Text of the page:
SN Brussels Airlines is, to the best of my knowledge, one of only very few international airlines that operate to Stockholm Bromma Airport and not to Arlanda. Until the 1960s Bromma was Stockholm’s only airport. When the facility was first established, it was still on the outskirts of the city. However, by the time Arlanda opened, the city was starting to infringe on the airport. And perhaps that explains why Arlanda was built so far out of town: to ensure the same thing wouldn’t happen again so quickly.

Getting to the Airport

To get from Gashaga Bryggen, where I’m staying, to Bromma airport by public transport, you first need to take the Lidingöbanan from Gashaga to Ropsten, and then from there you connect to the T13 metro line that will take you to the central station.

The Flygbussarna, or airport bus, leaves from the Central Station. Apparently, not that many people know that there are two airports in Stockholm. Which probably explains why the bus driver, with a resigned tone of voice and a heavy sigh, tells every single passenger as they board that this bus is going to Bromma airport, not Arlanda, and the bus will not stop anywhere on the way. Okay?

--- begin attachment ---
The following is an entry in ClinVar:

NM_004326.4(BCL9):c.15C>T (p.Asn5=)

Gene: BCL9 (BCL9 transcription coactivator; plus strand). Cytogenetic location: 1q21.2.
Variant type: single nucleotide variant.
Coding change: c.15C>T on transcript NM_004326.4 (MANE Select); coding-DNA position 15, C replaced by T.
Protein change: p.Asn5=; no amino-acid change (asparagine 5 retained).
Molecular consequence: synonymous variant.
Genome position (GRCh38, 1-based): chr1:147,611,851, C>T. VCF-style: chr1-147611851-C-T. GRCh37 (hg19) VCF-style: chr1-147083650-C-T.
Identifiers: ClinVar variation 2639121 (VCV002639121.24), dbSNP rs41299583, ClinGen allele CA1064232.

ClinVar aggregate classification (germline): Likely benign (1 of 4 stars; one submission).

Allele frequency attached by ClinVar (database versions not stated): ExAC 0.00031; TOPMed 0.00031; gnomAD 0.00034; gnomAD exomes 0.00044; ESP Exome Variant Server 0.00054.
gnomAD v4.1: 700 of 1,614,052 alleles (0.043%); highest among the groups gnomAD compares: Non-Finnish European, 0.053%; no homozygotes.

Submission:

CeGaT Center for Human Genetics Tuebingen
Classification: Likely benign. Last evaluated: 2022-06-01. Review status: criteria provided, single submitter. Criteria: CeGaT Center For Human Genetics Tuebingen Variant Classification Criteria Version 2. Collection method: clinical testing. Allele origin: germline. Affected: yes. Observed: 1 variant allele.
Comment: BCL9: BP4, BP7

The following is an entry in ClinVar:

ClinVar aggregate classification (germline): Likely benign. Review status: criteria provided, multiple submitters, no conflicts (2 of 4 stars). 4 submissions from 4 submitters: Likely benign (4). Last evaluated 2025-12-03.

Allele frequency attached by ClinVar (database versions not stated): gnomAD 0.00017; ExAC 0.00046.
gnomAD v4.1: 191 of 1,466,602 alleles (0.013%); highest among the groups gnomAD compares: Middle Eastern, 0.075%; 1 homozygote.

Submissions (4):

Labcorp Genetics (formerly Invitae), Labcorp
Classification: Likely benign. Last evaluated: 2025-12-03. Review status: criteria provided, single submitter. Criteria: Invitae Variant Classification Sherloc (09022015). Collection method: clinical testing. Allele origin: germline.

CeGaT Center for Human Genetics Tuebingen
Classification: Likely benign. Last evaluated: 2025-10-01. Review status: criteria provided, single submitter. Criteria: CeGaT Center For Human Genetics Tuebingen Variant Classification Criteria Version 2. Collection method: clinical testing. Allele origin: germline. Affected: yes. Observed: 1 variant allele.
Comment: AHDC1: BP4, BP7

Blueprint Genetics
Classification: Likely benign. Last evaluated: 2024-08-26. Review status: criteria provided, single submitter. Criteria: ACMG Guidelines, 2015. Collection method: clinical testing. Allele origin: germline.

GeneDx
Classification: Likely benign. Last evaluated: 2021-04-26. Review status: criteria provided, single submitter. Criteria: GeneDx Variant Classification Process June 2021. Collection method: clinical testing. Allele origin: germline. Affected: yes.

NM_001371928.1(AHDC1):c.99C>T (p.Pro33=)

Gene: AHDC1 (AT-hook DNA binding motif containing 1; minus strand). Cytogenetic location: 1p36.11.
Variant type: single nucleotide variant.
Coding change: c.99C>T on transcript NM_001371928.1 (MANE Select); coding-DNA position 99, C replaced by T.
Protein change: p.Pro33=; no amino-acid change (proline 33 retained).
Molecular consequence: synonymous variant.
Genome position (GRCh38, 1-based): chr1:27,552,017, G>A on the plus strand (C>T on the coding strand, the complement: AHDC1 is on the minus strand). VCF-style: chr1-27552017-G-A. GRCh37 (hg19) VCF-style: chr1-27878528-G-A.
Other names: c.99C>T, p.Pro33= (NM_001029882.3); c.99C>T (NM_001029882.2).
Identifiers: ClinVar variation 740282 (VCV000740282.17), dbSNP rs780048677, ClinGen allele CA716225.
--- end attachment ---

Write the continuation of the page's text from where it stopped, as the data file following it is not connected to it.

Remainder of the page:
Eventually, the bus fills up and we depart. We probably haven’t even moved 200 metres when the bus driver makes yet another announcement asking all passengers if they’re sure they’re on the right bus and want to go to Bromma, not Arlanda. And of course some Spanish woman pipes up from the back of the bus, runs frantically to the front and begs the driver to drop her off because she really, really needs to go to Arlanda, not Bromma…

Check-in

Bromma airport is really very small. It’s a two story building that looks like it hasn’t changed much since the 60s or 70s. It’s actually interesting to see how much airport design has changed over they years.

The Lounge

The only available lounge is the Yellow Room operated by Malmö Aviation. But apparently, SN Brussels were too cheap to contract this lounge for their Senators. But it’s no big deal, I rather like this dinky little airport.

Boarding

Boarding is also very old school. There are no airbridges (woohoo..!), which means that passengers walk across the apron to their aircraft. There are covered walkways though, although I’m not sure how efficient these might be during a snow storm in the cold Swedish winter.

The Cabin